At first blush, it would seem that the drop below the 8% unemployment rate (7.8%) would indicate that crossing this barrier signaled “Happy days are here again.”
Nothing could be further from the truth. As I have contended in my columns for the past three years, the news headline unemployment rate reflects the up-down changes in the actively working population. But they had made no reference to America’s job-seeking potential that numbers 140 million plus. That’s when I unveiled the labor force participation rate, which projects those working full-time, as a percentage of those seeking such status.
Part-time, temporary workers are included positively in the Labor Department’s unemployment rate, giving that White House-controlled government agency the benefit of ignoring the increasing volume of part-timers, as well as those that have abandoned active job search. Since first quietly and inactively included in the welter of statistics emanating from the Labor Department, the labor force participation rate is now significantly reported monthly, even by the White House-dominated American media.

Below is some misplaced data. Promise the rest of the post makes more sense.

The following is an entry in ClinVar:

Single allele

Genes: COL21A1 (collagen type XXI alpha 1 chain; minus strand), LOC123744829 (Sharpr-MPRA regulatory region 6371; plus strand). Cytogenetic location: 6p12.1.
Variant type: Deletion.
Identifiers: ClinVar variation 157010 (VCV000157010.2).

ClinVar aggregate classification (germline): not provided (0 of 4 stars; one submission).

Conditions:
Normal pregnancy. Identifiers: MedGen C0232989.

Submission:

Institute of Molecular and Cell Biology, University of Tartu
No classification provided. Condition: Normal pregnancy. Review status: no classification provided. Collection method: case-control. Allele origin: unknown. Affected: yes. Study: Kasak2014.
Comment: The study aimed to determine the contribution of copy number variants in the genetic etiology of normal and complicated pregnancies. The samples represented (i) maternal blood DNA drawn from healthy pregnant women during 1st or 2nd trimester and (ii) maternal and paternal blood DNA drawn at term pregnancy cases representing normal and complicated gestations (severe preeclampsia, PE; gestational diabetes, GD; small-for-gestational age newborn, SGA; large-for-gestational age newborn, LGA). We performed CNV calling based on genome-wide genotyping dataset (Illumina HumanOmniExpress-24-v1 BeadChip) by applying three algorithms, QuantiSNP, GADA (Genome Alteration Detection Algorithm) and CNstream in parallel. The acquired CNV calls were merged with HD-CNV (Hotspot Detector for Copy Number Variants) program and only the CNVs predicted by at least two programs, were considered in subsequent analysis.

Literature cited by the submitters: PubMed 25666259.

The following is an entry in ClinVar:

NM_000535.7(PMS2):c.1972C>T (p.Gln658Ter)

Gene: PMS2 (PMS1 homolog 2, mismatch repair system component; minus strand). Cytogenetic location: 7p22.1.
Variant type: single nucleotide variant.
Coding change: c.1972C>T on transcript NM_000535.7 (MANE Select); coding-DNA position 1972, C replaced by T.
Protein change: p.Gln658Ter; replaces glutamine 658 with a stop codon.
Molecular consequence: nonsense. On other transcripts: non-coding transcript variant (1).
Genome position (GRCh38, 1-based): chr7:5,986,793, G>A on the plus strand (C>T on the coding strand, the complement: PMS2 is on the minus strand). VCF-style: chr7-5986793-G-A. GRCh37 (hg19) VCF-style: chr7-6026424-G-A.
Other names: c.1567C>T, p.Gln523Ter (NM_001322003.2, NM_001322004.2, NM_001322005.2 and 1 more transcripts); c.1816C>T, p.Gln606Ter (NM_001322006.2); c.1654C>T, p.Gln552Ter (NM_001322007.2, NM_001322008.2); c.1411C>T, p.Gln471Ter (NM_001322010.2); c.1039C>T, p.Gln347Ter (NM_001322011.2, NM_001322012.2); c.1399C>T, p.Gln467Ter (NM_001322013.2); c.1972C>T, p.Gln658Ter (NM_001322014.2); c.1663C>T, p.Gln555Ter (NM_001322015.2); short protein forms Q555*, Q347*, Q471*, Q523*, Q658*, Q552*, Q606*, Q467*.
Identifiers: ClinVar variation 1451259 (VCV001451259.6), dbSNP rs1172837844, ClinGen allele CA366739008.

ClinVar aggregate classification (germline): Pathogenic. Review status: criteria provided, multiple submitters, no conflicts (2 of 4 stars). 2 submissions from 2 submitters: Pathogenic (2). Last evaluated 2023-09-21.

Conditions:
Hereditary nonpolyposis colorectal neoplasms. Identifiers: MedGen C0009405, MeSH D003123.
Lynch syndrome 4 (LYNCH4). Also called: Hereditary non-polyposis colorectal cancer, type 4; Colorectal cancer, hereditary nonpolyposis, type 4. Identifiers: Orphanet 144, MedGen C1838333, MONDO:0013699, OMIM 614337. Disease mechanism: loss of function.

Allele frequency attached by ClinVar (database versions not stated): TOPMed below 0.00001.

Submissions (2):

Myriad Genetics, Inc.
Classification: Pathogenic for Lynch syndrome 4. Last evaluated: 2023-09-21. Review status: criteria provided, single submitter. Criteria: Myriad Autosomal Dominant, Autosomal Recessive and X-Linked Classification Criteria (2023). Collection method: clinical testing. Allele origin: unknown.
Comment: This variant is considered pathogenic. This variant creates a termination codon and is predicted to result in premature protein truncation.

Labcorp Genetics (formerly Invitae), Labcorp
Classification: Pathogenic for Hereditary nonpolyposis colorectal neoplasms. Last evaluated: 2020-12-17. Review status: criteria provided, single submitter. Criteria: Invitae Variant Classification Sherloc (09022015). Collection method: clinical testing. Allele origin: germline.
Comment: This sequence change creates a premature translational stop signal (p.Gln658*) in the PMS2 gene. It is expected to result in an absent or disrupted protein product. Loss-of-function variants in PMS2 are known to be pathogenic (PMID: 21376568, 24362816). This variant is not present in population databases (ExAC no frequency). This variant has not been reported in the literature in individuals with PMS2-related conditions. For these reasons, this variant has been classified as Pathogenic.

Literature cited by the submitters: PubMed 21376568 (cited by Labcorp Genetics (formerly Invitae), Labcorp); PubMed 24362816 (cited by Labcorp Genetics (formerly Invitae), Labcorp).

Its September 63.9% index crept 0.1% over the bottom number of a month before. This practically equates a similar index of 1981, which came at the end of the failed Carter Administration’s economic disaster, before the celebrated Reagan turnaround in 1982.
But even the vast majority of observers intensely interested in the machinations of economic changes continue to depend on “headline news,” issued by the Labor Department, and rely on monthly employment reports, usually issued on the Friday after the previous month’s close and view it as gospel. On that basis, the dip below 8% September unemployment could be considered as strong evidence of further good news ahead. However, this oversimplification is disputed by the labor force participation rate, an unchallengeable point of reliability.
What makes the more readily accepted unemployment rate index more easily understood by the masses questionable is that Friday’s unemployment information is the last one issued before the November 6 election. Knowing that the current Administration’s record of focusing on oversimplified statistics is looked for by the potential voting population, it’s up to the reader’s judgment to determine whether the Labor Department succumbed to the dictates of its boss in the White House, using this favorable index for political purposes.
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